Brothers in Arms
Greeneville TN: Andrew Johnson National Historic Site will host an exhibit titled Brothers in Arms. In 1861 many families asked this question; "Which side are you on, brother?" The Civil War tore the nation apart, perhaps nowhere more so than in East Tennessee. This divided area truly did give people cause to ask the question "which side are you on." Unionists and Secessionists actively campaigned for their respective viewpoints. Unionist sentiment was stronger in rural areas such as East Tennessee where there were few slaves and the residents led largely self-sustaining lives.
The Andrew Johnson family was all staunch Unionists, and each member of the family served in some way. The temporary exhibit at Andrew Johnson National Historic Site explores the service of the Johnson family men, including Andrew Johnson, his sons Robert and Charles, and his son-in-law Daniel Stover.
The exhibit will be supplemented by several original family pieces. As Military Governor of Tennessee, Andrew Johnson occasionally visited the field. His well-worn campaign desk takes a place of honor behind the exhibit and has been brought to life with replica pieces of the time. The Andrew Johnson Museum and Library has shared Robert Johnson's "Book of Common Prayer" and a family-oriented brass flask to round out the story.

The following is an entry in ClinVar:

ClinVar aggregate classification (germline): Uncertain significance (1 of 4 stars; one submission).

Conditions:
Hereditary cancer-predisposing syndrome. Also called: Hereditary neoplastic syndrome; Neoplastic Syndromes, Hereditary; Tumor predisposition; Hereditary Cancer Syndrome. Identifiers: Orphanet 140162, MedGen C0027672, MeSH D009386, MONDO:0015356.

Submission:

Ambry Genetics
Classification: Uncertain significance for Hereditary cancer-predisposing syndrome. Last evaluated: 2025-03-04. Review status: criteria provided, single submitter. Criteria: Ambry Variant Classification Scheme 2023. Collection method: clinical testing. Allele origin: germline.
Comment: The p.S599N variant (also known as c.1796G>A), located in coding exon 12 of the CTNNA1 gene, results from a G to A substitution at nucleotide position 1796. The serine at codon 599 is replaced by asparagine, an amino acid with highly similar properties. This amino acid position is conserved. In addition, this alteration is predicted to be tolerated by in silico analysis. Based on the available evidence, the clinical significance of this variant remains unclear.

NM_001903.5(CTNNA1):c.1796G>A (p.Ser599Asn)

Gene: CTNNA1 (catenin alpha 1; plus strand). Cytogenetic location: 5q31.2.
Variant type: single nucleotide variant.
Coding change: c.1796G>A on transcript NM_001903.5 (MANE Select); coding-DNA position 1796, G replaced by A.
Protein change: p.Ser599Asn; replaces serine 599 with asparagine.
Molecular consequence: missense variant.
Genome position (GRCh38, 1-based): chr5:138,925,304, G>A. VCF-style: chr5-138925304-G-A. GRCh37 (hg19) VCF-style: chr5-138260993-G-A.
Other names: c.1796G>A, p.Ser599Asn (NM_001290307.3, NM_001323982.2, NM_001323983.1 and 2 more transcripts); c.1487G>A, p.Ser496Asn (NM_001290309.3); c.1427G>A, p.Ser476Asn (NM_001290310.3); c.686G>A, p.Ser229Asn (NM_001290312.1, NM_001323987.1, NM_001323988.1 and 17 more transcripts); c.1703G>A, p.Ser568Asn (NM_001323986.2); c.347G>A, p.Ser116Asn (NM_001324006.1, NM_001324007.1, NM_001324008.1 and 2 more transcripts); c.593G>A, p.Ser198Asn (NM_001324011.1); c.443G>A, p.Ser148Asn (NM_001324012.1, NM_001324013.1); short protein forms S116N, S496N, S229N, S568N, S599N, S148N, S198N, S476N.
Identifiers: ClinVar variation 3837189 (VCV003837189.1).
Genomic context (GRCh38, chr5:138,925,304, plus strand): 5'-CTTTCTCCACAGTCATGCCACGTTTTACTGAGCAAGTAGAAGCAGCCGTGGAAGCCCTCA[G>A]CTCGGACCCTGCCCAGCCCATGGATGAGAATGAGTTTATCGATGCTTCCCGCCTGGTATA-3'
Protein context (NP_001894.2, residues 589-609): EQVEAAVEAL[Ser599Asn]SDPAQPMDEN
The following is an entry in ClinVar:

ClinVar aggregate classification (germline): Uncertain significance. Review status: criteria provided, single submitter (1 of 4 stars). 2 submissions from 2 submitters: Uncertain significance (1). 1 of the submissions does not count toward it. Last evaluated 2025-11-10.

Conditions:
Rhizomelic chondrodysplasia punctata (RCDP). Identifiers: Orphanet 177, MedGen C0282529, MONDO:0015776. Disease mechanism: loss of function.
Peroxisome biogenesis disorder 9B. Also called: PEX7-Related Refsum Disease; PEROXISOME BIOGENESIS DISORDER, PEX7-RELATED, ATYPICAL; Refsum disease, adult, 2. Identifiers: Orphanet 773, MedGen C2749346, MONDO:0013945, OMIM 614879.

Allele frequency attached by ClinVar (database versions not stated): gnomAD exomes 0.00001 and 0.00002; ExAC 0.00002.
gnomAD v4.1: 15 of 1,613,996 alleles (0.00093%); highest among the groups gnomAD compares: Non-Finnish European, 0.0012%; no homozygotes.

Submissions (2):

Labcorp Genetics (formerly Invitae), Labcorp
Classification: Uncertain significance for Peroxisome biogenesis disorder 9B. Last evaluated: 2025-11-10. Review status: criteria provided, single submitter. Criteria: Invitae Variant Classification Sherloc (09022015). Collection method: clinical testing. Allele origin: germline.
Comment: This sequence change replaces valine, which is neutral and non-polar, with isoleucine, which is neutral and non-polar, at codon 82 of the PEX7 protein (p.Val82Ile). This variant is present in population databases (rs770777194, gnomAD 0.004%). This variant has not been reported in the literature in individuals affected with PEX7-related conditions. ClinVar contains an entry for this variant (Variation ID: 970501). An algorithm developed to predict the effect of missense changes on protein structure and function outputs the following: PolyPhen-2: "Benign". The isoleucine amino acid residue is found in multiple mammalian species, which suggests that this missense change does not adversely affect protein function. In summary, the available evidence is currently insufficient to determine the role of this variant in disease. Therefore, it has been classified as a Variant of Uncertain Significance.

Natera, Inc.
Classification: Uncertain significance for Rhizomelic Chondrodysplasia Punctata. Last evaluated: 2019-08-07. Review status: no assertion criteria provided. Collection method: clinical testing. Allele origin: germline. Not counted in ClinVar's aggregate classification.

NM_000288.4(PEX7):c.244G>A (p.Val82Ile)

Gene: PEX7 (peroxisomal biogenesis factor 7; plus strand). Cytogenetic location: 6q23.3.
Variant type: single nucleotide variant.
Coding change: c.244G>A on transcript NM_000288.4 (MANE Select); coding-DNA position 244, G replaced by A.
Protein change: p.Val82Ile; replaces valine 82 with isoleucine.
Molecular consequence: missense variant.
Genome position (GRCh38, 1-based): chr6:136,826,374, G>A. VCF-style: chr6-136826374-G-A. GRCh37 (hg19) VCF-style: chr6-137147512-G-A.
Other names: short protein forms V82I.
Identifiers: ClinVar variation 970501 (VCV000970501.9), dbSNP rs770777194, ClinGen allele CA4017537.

"The soldier's life was one of varying situations and emotions," says Lizzie Watts, site Superintendent. "Veterans Day is an appropriate time to reflect on the service and sacrifices of our veterans and their families. This exhibit will explore many of those facets, from the strategy and coordination needed as reflected by the field desk, to the fears and insecurities that might've found refuge in the 'Book of Common Prayer."
The temporary exhibit will be on display at the Andrew Johnson National Historic Site Visitor Center from November - December. The public is invited to enjoy Monday – Sunday, 9:00 a.m. to 5:00 p.m. The site is closed Thanksgiving, Christmas, and New Year's Days.
Did You Know?
Martha Johnson Patterson, Andrew Johnson's daughter, said their slave Sam would boast that he was Johnson's servant. "But in truth," she continued, "Andrew Johnson belonged to Sam." Andrew Johnson gave Sam land for a church and school for the freedmen of Greeneville, TN.